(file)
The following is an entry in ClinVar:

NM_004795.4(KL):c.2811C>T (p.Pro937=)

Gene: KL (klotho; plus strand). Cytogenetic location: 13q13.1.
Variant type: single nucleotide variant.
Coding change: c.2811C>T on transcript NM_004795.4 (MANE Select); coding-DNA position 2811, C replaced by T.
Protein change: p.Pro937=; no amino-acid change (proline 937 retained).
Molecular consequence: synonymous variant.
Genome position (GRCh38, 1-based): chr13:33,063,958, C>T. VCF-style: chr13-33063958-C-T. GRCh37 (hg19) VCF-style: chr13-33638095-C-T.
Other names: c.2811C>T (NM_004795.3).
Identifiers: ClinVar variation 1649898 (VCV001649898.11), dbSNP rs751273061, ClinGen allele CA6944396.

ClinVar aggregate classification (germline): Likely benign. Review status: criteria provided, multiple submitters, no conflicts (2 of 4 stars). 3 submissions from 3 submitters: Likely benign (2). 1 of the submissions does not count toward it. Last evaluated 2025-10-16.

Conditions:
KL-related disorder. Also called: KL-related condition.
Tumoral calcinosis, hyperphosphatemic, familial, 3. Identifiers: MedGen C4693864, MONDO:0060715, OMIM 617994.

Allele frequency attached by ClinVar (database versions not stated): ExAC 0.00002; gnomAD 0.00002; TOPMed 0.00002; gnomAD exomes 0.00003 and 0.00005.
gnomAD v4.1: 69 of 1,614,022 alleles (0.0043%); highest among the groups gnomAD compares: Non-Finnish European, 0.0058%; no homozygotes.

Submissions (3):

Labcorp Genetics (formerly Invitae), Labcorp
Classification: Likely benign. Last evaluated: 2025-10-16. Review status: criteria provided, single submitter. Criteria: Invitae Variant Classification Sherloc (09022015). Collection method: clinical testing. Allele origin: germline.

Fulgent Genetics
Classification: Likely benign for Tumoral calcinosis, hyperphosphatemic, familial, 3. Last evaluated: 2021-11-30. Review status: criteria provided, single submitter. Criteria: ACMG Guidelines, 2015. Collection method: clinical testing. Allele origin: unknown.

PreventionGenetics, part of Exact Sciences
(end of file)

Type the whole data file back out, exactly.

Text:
The following is an entry in ClinVar:

NM_004795.4(KL):c.2811C>T (p.Pro937=)

Gene: KL (klotho; plus strand). Cytogenetic location: 13q13.1.
Variant type: single nucleotide variant.
Coding change: c.2811C>T on transcript NM_004795.4 (MANE Select); coding-DNA position 2811, C replaced by T.
Protein change: p.Pro937=; no amino-acid change (proline 937 retained).
Molecular consequence: synonymous variant.
Genome position (GRCh38, 1-based): chr13:33,063,958, C>T. VCF-style: chr13-33063958-C-T. GRCh37 (hg19) VCF-style: chr13-33638095-C-T.
Other names: c.2811C>T (NM_004795.3).
Identifiers: ClinVar variation 1649898 (VCV001649898.11), dbSNP rs751273061, ClinGen allele CA6944396.

ClinVar aggregate classification (germline): Likely benign. Review status: criteria provided, multiple submitters, no conflicts (2 of 4 stars). 3 submissions from 3 submitters: Likely benign (2). 1 of the submissions does not count toward it. Last evaluated 2025-10-16.

Conditions:
KL-related disorder. Also called: KL-related condition.
Tumoral calcinosis, hyperphosphatemic, familial, 3. Identifiers: MedGen C4693864, MONDO:0060715, OMIM 617994.

Allele frequency attached by ClinVar (database versions not stated): ExAC 0.00002; gnomAD 0.00002; TOPMed 0.00002; gnomAD exomes 0.00003 and 0.00005.
gnomAD v4.1: 69 of 1,614,022 alleles (0.0043%); highest among the groups gnomAD compares: Non-Finnish European, 0.0058%; no homozygotes.

Submissions (3):

Labcorp Genetics (formerly Invitae), Labcorp
Classification: Likely benign. Last evaluated: 2025-10-16. Review status: criteria provided, single submitter. Criteria: Invitae Variant Classification Sherloc (09022015). Collection method: clinical testing. Allele origin: germline.

Fulgent Genetics
Classification: Likely benign for Tumoral calcinosis, hyperphosphatemic, familial, 3. Last evaluated: 2021-11-30. Review status: criteria provided, single submitter. Criteria: ACMG Guidelines, 2015. Collection method: clinical testing. Allele origin: unknown.

PreventionGenetics, part of Exact Sciences